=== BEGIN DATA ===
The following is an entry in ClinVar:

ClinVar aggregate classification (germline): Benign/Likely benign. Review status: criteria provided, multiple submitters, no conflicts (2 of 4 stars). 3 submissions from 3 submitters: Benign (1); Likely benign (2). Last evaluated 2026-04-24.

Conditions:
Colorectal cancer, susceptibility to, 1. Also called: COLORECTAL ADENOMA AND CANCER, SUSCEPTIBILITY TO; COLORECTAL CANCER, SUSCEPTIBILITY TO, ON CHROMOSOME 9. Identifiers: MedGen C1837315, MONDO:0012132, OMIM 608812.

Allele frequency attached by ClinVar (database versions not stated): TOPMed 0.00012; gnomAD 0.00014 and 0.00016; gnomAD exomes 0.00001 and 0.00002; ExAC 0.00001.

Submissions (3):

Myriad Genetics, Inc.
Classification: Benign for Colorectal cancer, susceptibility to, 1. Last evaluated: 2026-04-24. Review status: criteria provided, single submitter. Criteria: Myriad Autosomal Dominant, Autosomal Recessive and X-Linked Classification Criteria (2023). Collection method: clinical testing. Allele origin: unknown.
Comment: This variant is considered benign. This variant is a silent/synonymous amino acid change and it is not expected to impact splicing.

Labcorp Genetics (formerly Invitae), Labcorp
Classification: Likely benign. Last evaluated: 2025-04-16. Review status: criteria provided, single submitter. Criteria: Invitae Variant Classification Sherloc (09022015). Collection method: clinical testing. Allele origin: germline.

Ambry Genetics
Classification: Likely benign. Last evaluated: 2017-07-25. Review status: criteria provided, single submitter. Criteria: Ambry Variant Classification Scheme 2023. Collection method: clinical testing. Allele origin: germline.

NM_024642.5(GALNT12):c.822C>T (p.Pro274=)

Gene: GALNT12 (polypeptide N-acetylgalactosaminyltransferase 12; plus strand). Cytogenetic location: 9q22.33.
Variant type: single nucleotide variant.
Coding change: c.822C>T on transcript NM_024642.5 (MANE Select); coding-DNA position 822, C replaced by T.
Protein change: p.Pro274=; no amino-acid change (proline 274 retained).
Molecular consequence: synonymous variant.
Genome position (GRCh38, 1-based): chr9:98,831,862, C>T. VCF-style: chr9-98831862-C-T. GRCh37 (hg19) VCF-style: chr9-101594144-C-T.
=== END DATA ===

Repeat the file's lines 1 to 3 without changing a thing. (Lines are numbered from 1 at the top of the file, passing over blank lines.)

The following is an entry in ClinVar:

ClinVar aggregate classification (germline): Benign/Likely benign. Review status: criteria provided, multiple submitters, no conflicts (2 of 4 stars). 3 submissions from 3 submitters: Benign (1); Likely benign (2). Last evaluated 2026-04-24.

Conditions: